Sometimes we all need a little more support than what our friends and families can offer. Joining an LGBTQ+ grief group is an important option for anyone who feels that the collectivity of a group would be healing. Luckily, there are many grief support groups out there, quite a few of which focus specifically on the LGBTQ+ community. Of course, you should join any grief support group that sounds inviting to you. Below are a few links to support groups that are currently open.
Good Grief is a peer-led discussion group about grief and loss, by and for LGBTQ+ people. Participants are encouraged to share their stories, learn from each other and grow. An intake appointment is required before joining; reach out at email@example.com to schedule one.
LOFT Peer Support Groups are drop-in groups led by facilitators who identify as peers with the attendees. There is no need to preregister and no fee to attend.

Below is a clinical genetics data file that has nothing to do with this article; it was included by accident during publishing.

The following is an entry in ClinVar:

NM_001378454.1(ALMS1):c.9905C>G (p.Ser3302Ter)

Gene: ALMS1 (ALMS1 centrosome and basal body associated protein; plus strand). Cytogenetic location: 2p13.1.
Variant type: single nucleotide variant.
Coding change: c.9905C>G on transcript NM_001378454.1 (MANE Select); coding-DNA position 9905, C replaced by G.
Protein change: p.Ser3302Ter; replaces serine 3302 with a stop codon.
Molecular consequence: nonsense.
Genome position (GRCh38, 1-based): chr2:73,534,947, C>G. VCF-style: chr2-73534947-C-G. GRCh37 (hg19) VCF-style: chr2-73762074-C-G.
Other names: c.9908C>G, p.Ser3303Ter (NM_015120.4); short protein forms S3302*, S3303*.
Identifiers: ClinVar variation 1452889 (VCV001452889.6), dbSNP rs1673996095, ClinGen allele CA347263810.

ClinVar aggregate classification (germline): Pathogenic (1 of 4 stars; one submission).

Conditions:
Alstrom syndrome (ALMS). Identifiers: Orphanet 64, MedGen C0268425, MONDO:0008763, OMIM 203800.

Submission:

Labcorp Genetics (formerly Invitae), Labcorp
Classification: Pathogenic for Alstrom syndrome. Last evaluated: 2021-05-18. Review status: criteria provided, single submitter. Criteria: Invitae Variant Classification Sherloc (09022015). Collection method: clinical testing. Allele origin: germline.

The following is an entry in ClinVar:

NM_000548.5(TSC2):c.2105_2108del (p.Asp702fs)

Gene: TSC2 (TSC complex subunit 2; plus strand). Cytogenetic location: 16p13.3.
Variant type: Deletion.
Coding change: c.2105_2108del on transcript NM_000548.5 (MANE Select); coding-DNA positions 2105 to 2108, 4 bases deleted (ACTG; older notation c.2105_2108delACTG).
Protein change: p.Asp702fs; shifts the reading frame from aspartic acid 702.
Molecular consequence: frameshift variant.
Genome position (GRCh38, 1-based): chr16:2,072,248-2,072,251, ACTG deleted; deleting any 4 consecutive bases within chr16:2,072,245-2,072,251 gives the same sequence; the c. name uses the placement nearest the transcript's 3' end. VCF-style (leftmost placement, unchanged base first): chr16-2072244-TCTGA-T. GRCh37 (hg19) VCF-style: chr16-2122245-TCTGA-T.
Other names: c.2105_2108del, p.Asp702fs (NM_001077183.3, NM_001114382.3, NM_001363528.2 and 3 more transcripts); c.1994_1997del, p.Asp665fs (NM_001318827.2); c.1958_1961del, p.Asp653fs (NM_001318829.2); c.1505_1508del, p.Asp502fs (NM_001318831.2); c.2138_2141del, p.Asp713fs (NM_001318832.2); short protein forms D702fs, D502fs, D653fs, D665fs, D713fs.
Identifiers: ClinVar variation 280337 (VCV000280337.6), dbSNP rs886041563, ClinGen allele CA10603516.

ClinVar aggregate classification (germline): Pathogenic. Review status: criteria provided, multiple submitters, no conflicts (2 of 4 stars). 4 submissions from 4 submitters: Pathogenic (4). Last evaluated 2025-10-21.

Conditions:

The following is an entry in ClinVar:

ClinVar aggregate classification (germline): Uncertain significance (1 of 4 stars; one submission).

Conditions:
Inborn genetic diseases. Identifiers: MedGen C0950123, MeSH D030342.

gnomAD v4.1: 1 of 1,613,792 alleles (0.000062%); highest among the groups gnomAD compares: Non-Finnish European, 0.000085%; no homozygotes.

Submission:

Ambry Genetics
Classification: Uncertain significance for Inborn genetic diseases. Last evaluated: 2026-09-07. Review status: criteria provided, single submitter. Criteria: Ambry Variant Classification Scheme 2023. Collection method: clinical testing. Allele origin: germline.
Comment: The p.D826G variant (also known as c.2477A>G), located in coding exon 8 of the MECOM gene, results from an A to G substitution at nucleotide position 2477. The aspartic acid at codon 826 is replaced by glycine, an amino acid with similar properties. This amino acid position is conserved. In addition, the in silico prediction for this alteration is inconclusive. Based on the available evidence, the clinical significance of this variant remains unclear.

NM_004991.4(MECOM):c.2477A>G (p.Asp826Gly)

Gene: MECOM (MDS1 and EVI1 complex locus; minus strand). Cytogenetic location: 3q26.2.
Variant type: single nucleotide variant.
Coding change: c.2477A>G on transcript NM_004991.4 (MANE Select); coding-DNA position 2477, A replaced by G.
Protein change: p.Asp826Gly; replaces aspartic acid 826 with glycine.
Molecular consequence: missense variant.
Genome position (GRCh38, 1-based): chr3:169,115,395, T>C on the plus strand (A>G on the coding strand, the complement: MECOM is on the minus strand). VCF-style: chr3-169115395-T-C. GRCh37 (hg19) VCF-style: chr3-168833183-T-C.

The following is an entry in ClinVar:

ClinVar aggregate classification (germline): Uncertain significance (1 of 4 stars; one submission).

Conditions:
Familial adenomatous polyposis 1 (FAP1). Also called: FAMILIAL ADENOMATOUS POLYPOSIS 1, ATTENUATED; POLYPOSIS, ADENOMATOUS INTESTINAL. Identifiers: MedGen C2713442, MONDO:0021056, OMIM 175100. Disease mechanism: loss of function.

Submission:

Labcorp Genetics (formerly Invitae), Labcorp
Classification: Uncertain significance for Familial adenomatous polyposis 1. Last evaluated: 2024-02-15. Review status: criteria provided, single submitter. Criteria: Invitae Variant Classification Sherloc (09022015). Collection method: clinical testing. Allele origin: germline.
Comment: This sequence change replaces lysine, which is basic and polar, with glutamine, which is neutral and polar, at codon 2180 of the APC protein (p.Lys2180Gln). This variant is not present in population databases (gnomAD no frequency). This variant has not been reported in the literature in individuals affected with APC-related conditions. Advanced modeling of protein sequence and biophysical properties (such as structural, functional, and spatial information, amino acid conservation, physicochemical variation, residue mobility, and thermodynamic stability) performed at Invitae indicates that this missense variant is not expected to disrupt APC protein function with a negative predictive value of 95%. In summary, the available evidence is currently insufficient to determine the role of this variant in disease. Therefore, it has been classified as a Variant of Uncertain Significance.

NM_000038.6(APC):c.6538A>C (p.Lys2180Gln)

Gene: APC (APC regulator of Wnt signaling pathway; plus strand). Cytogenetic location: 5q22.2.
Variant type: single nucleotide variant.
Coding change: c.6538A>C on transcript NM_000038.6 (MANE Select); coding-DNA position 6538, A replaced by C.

The Bradbury-Sullivan LGBT Community Center’s bereavement group, facilitated by Rev. Anne Huey, is a professionally led monthly support group for LGBTQ+ people who have experienced loss. Feel free to contact Robin (they/he/ze), our Cultural & Community-Building Programs Manager. You can email them at Robin@BradburySullivanCenter.org or call them at (610) 347-9988, ext. 112, to ask questions, introduce yourself, or schedule a phone call, a Zoom meeting, or an in-person meeting, if that would help you feel more comfortable attending the group.
No matter where you turn for support, the important thing is that you find your people. Grief can feel crushing no matter how you identify, but the way that communities—religious, medical, familial—have historically shut out LGBTQ+ folks can add a layer of fear and vulnerability to the already painful experience of loss. Remember that your experience is valid, and you always have your chosen family to support you ●